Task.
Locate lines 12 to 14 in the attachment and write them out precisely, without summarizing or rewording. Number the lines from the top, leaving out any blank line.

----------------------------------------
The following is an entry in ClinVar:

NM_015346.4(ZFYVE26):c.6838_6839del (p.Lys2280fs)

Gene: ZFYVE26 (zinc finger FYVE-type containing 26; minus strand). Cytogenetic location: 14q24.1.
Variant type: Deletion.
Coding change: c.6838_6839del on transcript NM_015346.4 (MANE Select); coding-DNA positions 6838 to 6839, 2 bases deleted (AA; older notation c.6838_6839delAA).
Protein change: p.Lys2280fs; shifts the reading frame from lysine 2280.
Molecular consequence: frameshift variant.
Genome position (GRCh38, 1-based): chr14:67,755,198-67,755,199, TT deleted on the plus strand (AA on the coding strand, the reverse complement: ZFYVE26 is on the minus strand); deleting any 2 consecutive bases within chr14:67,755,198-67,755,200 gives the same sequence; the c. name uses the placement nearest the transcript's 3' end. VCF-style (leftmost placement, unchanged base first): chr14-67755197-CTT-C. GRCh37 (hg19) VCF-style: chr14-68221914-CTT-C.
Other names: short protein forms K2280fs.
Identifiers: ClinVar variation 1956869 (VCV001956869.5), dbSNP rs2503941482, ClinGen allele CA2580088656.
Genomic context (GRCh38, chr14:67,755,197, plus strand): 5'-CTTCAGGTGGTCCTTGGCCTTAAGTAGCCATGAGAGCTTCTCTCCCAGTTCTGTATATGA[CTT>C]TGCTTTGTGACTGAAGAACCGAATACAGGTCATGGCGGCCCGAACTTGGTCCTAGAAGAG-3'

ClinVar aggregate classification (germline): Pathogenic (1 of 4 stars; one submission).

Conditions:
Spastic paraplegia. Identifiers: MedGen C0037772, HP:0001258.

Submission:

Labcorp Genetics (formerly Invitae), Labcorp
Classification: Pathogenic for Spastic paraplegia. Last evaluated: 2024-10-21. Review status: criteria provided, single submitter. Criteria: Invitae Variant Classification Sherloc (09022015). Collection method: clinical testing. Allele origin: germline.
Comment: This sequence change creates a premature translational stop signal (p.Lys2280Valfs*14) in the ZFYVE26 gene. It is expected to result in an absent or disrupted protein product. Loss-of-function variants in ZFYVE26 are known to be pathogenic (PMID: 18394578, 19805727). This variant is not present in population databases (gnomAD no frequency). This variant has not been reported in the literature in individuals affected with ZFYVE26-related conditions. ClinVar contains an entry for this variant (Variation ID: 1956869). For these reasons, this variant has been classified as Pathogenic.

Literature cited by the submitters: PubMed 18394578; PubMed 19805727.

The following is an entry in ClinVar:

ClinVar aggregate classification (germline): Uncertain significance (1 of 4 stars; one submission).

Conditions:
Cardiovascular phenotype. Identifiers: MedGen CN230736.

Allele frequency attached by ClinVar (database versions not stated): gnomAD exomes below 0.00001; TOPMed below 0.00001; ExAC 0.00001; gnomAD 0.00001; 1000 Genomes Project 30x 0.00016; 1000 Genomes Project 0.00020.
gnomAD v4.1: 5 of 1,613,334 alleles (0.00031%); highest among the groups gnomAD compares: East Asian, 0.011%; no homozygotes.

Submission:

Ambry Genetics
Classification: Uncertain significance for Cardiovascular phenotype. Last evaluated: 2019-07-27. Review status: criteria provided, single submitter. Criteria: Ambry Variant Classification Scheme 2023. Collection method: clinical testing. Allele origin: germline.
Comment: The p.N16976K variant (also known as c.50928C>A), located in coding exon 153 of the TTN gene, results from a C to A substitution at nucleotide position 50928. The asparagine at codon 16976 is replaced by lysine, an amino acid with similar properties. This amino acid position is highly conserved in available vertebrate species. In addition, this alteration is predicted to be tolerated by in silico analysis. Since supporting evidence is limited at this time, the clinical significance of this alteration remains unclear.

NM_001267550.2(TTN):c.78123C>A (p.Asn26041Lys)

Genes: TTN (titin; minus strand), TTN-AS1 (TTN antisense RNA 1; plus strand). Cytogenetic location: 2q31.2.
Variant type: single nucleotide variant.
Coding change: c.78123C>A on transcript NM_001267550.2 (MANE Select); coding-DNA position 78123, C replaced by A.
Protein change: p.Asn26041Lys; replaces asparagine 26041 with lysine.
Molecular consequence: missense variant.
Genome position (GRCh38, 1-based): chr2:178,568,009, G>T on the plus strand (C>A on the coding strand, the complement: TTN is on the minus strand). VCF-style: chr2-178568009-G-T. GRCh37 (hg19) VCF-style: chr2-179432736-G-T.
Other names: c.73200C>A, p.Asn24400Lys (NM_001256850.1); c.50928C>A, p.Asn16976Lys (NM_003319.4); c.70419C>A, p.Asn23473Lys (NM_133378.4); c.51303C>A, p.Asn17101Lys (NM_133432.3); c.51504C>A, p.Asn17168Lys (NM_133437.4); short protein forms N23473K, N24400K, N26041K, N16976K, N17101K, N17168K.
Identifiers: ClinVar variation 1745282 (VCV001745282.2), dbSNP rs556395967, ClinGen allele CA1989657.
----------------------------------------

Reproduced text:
ClinVar aggregate classification (germline): Pathogenic (1 of 4 stars; one submission).

Conditions:
Spastic paraplegia. Identifiers: MedGen C0037772, HP:0001258.